Just like you needed to go through a period of sieving out the bad when you were firs throwing around ideas, you need to carry out a similar process for the product you’ve resolved on actually building. Having passed the business analysis stage, you need to take the product into the technical and marketing development stage. This is where you finally get to create a prototype or limited production model! By going through the design and manufacturing stages required to make this primitive version of your product, you’ll be able to get a closer look at the precise tasks involved, and any problems that arise in the production line. Furthermore, at the end of it, you’ll have something tangible which you can give to focus groups and trusted contacts from your target audience, in order to get a fresh perspective and screen the product for any flaws which you hadn’t thought of. With customer feedback on specifics like the look, feel, aesthetic appearance and packaging, you’ll know exactly what to focus on in terms of further refinement of absolutely everything that goes into the product, from the physical construction to the tone of your marketing materials.
If you’re like most business owners, you probably had to go back across the phases mentioned above a few times in order to get your idea heading on the right track. After all that gruelling hard work, you’re probably sick of the idea of your product! Don’t worry, you haven’t got long to go now. Once that final concept has been developed, tested and tweaked enough, you need to make some final decisions to move the product towards its actual launch. This will involve finalising the pricing and marketing strategy, establishing agreements with buyers, and then briefing the sales and distribution teams about it. This will ensure that all the relevant personnel are ready for…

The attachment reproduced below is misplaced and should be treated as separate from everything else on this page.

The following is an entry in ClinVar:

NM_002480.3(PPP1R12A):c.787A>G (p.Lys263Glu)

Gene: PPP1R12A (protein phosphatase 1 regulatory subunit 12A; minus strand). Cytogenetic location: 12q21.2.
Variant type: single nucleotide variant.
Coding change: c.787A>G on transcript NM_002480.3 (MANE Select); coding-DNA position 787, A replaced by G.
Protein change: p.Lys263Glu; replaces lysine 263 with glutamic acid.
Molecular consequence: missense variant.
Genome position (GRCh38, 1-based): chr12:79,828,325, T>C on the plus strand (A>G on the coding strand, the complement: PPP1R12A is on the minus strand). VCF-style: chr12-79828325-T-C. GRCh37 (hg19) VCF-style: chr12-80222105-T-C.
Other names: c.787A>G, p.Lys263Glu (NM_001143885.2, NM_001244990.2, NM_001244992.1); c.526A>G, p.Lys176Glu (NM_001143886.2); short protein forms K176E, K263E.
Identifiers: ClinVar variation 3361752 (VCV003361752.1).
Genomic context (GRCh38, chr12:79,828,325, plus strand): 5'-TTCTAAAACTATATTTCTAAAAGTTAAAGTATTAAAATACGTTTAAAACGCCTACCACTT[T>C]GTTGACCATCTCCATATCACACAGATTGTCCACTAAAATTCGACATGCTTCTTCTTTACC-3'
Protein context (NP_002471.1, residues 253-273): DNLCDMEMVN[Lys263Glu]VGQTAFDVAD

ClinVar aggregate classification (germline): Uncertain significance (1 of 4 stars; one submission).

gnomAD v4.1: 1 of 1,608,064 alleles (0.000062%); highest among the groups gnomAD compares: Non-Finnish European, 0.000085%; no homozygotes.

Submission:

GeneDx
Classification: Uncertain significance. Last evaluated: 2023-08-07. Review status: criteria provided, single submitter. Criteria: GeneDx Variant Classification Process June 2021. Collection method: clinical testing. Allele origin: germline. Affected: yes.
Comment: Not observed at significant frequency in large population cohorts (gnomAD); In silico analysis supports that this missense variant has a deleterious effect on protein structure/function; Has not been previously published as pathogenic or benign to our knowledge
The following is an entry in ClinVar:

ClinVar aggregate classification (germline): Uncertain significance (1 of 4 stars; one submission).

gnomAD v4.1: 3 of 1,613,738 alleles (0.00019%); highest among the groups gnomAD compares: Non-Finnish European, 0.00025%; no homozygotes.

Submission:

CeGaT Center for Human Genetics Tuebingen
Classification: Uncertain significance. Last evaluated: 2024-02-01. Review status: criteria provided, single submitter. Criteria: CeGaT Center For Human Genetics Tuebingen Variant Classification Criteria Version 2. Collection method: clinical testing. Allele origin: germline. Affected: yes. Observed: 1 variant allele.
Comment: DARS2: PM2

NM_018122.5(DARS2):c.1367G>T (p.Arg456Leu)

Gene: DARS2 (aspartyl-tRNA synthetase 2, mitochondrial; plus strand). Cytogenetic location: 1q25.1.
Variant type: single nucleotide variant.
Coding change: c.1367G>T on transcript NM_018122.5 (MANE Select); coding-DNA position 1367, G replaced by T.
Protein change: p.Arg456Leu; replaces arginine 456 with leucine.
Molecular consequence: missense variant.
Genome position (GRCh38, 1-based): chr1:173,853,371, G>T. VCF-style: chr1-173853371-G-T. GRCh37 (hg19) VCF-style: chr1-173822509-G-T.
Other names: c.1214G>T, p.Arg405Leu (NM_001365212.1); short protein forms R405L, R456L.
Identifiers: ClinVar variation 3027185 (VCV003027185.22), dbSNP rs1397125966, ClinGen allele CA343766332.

To ensure your product has maximum impact in the market, and everything from there on runs as smoothly as possible, you need to draft a detailed launch plan. This will require a little research into potential vendors, ultimately aimed at finding out where and when you should launch the product to your primary target audience for the best possible impact. After all the work you’ve done on developing the product, your investors are going to be a little nervous, as will everyone in your own board room. You can’t afford to take on a haphazard, scattergun approach! You need to take the time to establish your best possible buyers for that initial, shaky period.
Developing a new product certainly isn’t easy, but it isn’t impossible either! Follow this guide, and soon enough you’ll have a much clearer plan of action for ironing out all the kinks and launching something that sells!